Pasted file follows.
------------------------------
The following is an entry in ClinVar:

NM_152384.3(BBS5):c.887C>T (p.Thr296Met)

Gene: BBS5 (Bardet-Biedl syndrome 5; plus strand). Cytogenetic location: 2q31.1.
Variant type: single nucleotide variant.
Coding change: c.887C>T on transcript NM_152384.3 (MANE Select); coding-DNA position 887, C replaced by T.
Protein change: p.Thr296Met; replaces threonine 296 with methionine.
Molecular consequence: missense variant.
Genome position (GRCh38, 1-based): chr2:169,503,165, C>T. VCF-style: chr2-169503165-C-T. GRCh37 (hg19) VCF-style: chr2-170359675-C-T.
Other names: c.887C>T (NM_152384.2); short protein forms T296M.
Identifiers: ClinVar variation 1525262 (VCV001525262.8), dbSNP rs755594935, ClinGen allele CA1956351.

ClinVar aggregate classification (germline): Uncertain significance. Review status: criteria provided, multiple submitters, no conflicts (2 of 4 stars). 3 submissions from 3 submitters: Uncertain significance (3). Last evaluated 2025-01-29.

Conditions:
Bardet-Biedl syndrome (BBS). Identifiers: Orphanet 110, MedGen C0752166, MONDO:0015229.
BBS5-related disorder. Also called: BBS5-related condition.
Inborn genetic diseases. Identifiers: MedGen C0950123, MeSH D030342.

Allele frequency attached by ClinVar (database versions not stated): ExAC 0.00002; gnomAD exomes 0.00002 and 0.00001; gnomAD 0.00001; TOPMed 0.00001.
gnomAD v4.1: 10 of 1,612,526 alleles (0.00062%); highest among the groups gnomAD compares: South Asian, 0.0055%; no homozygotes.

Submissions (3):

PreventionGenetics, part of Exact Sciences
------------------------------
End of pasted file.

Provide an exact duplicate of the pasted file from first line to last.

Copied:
The following is an entry in ClinVar:

NM_152384.3(BBS5):c.887C>T (p.Thr296Met)

Gene: BBS5 (Bardet-Biedl syndrome 5; plus strand). Cytogenetic location: 2q31.1.
Variant type: single nucleotide variant.
Coding change: c.887C>T on transcript NM_152384.3 (MANE Select); coding-DNA position 887, C replaced by T.
Protein change: p.Thr296Met; replaces threonine 296 with methionine.
Molecular consequence: missense variant.
Genome position (GRCh38, 1-based): chr2:169,503,165, C>T. VCF-style: chr2-169503165-C-T. GRCh37 (hg19) VCF-style: chr2-170359675-C-T.
Other names: c.887C>T (NM_152384.2); short protein forms T296M.
Identifiers: ClinVar variation 1525262 (VCV001525262.8), dbSNP rs755594935, ClinGen allele CA1956351.

ClinVar aggregate classification (germline): Uncertain significance. Review status: criteria provided, multiple submitters, no conflicts (2 of 4 stars). 3 submissions from 3 submitters: Uncertain significance (3). Last evaluated 2025-01-29.

Conditions:
Bardet-Biedl syndrome (BBS). Identifiers: Orphanet 110, MedGen C0752166, MONDO:0015229.
BBS5-related disorder. Also called: BBS5-related condition.
Inborn genetic diseases. Identifiers: MedGen C0950123, MeSH D030342.

Allele frequency attached by ClinVar (database versions not stated): ExAC 0.00002; gnomAD exomes 0.00002 and 0.00001; gnomAD 0.00001; TOPMed 0.00001.
gnomAD v4.1: 10 of 1,612,526 alleles (0.00062%); highest among the groups gnomAD compares: South Asian, 0.0055%; no homozygotes.

Submissions (3):

PreventionGenetics, part of Exact Sciences